Helping Your Child Choose a Sport
Sports can be a fun way for your child to get physical activity and develop skills. Around age 6 or 7, kids start to have the kinds of physical and mental traits they need to play organized sports. Being part of a sports program can give your child many benefits for learning and growing. It can help with:
Getting regular physical activity
Developing motor skills
Developing social skills
Learning about teamwork and sportsmanship
Working with a variety of people
Learning the discipline of practice
Learning how to listen to directions and follow rules
Is your child ready for sports?
Before you look into a sports program, make sure your child is ready. A child’s readiness can depend on:
Physical maturity. Different sports vary in their demand for certain kinds of physical traits. Does your child have the strength, height, flexibility, endurance, or other traits needed to start a particular sport? Talk with the coach to find out what traits are needed.
Emotional maturity. Playing a sport requires a certain amount of mental maturity. Training, teamwork, pressure, physical and mental stress, control, and being in competition with others with a good attitude – these all demand emotional readiness.
A doctor’s OK. A chronic health condition or a disability can make sports a challenge, or even a risk. Make sure to get the doctor’s OK before your child starts a sports program.
Choosing the right sport
Finding a sport that will fit your child depends on many factors. They include:
Age. Kids ages 6 to 9 have basic motor skills, but have fewer complex motor skills. They may be new to ideas such as teamwork, and not as good at following directions. Older kids have more developed motor skills. And they can handle things such as strategy, competition, and pressure. Certain sports can be easily adapted for younger and older players.
Personal interest. Is your child drawn to a particular sport? Does he or she like to watch local games or follow the sport on TV? Curiosity and enthusiasm are good motivators.
Temperament. Consider how social your child is. Some kids are drawn to team sports such as football, soccer, or baseball. Others prefer to focus on individual goals. These kids might prefer swimming, tennis, or running.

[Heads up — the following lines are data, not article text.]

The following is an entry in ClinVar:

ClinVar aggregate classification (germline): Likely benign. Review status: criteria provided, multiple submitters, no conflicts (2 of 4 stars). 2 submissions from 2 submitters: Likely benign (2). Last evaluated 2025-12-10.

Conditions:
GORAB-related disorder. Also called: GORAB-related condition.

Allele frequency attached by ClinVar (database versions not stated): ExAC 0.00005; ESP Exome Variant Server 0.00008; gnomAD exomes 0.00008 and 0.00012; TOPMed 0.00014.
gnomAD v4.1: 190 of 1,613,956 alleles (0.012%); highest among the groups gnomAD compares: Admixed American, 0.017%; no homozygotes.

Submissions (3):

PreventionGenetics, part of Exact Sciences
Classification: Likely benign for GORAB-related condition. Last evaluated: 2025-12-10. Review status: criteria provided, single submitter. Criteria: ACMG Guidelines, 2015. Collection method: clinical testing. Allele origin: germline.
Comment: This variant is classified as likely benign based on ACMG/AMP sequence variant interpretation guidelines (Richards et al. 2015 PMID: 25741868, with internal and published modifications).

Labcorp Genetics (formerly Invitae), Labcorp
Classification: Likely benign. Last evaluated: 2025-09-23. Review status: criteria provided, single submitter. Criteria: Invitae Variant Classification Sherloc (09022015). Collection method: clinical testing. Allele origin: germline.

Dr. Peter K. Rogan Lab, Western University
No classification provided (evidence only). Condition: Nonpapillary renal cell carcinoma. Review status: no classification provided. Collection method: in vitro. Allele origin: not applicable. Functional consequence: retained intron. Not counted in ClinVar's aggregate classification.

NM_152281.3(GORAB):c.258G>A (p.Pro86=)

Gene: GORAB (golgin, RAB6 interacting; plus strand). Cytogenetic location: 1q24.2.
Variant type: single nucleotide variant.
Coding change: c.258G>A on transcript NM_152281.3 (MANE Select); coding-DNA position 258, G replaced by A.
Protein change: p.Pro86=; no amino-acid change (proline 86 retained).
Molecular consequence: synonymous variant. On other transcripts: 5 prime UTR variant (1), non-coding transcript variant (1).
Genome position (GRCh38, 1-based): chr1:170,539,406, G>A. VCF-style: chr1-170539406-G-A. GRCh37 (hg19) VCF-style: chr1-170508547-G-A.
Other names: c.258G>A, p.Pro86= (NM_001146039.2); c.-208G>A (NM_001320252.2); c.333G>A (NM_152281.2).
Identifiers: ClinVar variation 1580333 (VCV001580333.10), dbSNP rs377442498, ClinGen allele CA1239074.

Physical traits. Is your child tall? Is she more flexible? Does he have strength? Different body types can be more suited to different sports. But keep in mind that this doesn’t mean he or she won’t enjoy a sport that doesn’t seem to fit their physique.
Your child’s schedule. Certain sports have intense schedules for practices and games or meets. Will your child be able to go to all of these? Will they have problems juggling homework and time with friends and family?
Your family’s schedule. Think about how practices and games will affect day-to-day life. How will they affect your family’s plans? Many sports have games on the weekends. Will this be a problem for your family’s schedule? Can you adjust family time as needed?
Cost. The cost of equipment, uniforms, fees, and other expenses can be high for some sports. Can your family afford them?
Who’s in charge. Do you and your child like the coach? Does his or her experience and attitude match your values?
Your readiness to put in time and assistance. This may include helping your child keep schedules, providing transportation, volunteering, and bringing team snacks.
Making sure a sport is a good fit
Ask your child some questions to find out how he or she feels about the sport, such as:
Did you have fun playing today?
What did you learn in practice?
What was your favorite part of the game? Your least favorite part?
What do you like most about your coach or teammates?
What do you like least about your coach or teammates?
What’s the best thing about being on the team? Your least favorite thing?
Don’t be surprised if your child wants to switch sports a few times. It can take a few tries for a child to find out what kinds of things they enjoy and are good at. But even if a sport isn’t a good fit, it can still give a good learning experience.